Junnaid said, “It is not a question of forgiveness; it is a question of understanding. You have a trust which is forced, and a forced trust is bound to sooner or later go through a breakdown. Your love is an effort, and love cannot be an effort – either you love or you don’t, the question of effort does not arise. You were trying to imitate other disciples, and the path of the truth is not for imitators.
“I had come to this place only for you, knowing that you were going hunting and you were bound to come to this lake. You have to start from the beginning, and this time your love has not to be an effort and your trust has not to be something forced.”
These things are beautiful when they grow naturally, and when they grow naturally then no facts, no figures can destroy them. They have such tremendous energy of their own that all facts and figures simply evaporate. Facts are not truths, but just like soap bubbles. Yes, a soap bubble is…but its existence or non-existence is almost equal.
Truth has is eternal: it was true, it is true, it will remain true. There is no way for the truth to be otherwise.
Facts go on changing. Facts depend on interpretations. The same fact can be interpreted in a thousand and one ways. And that’s what we are all doing; otherwise, there would be no need of so many religions, so many philosophies, so many ideologies.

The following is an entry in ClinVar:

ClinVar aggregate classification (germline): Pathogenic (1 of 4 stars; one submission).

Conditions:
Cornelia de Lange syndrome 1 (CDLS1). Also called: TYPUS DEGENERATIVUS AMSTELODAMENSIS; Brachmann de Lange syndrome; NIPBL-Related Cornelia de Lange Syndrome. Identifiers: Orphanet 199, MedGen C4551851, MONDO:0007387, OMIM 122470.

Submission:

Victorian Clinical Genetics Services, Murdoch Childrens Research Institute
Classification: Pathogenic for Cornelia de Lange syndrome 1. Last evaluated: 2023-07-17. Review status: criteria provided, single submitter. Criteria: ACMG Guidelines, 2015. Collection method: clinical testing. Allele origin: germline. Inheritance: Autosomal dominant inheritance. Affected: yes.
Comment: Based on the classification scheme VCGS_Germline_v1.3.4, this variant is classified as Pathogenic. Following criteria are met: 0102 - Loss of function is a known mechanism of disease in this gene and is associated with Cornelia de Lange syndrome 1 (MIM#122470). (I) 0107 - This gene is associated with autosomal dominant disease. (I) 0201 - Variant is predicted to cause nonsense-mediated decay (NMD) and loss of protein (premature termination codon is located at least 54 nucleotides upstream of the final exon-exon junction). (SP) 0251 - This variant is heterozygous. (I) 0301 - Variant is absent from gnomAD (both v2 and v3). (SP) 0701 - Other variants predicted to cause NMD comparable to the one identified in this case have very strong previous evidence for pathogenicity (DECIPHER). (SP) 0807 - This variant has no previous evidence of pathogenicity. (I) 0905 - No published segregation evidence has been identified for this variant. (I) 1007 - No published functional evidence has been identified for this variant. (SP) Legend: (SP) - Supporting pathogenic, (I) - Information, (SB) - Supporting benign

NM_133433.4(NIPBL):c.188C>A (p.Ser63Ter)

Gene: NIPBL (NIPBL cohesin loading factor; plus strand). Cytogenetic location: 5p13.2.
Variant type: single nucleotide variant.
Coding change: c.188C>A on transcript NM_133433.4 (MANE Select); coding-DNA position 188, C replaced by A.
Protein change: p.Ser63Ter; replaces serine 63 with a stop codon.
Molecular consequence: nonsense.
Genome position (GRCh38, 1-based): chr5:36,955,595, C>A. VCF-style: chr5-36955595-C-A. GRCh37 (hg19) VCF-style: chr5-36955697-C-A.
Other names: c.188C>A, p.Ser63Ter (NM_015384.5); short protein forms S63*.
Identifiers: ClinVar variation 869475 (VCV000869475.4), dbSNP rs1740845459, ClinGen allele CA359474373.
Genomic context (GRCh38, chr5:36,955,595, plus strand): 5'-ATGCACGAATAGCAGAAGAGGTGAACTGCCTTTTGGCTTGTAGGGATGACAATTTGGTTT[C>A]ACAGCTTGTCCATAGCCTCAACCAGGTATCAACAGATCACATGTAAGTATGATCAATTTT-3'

Truth is one.
The mystic has no philosophy; the mystic has no ideology, because he has the truth itself.
Just look at a few facts and how they can be interpreted not only differently but in a diametrically opposite way. The most important Jaina master, Mahavira, lived naked all his life. He renounced the world, his kingdom, he renounced everything – clothes, shoes. He lived just as a child is born, naked, with nothing in his hands. He did not even carry a begging bowl. He used to make a begging bowl with his own hands. He would not use anything on which one becomes dependent. His ultimate goal was total freedom. And he was so logically consistent that he was not ready even to use a small blade, a razor blade, to cut his hair or to shave his beard. To use scissors or a blade would be a dependency, so he used to pull his hair out with his own hand. It was painful, but he managed.
He lived eighty-two years. And he had to pull out the hairs because he was not taking baths. According to his approach, to take a bath is to decorate the body, is to believe in the body – and the body is nothing but bones, blood, flesh, everything rotten, just covered with skin. What is the point of taking a bath? – you are not the body. And consciousness needs no cleanliness because it cannot become unclean.
In India he has been worshipped by the Jainas for twenty-five centuries as one of the most important mystics of the whole world. And even those who are not of his fold have immense respect for the man.